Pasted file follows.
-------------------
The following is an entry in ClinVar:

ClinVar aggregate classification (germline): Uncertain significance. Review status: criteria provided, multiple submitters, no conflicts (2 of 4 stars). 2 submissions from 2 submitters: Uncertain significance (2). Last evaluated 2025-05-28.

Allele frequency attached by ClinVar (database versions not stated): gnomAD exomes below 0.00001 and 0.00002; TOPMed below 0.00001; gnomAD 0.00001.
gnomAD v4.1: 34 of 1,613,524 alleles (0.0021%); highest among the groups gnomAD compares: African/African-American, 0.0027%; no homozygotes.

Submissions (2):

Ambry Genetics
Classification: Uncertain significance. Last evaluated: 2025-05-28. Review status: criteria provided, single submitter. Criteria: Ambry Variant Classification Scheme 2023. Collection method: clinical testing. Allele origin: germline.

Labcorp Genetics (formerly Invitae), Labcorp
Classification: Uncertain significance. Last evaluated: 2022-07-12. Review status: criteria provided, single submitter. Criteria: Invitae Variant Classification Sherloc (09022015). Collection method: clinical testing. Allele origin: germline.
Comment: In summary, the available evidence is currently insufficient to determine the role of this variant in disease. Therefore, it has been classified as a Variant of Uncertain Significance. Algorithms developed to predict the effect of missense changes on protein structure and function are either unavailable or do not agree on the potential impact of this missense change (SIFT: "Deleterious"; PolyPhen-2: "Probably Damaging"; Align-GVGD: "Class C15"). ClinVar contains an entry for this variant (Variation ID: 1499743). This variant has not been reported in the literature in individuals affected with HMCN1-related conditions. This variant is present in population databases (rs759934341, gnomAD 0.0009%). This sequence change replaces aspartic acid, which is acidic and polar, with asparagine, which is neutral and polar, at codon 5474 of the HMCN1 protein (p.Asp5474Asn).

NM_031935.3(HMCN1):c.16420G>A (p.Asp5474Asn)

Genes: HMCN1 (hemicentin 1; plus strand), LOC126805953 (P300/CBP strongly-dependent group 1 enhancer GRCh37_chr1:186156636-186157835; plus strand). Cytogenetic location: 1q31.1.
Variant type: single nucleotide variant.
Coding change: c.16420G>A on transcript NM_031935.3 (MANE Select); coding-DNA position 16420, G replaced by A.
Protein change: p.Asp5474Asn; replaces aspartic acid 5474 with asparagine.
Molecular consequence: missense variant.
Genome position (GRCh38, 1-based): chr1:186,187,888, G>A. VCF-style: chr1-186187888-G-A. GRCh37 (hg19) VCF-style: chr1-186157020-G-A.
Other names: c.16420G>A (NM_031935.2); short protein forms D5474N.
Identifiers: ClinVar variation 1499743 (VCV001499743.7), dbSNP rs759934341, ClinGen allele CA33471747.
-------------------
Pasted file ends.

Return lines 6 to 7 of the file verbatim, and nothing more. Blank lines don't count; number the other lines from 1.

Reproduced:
Ambry Genetics
Classification: Uncertain significance. Last evaluated: 2025-05-28. Review status: criteria provided, single submitter. Criteria: Ambry Variant Classification Scheme 2023. Collection method: clinical testing. Allele origin: germline.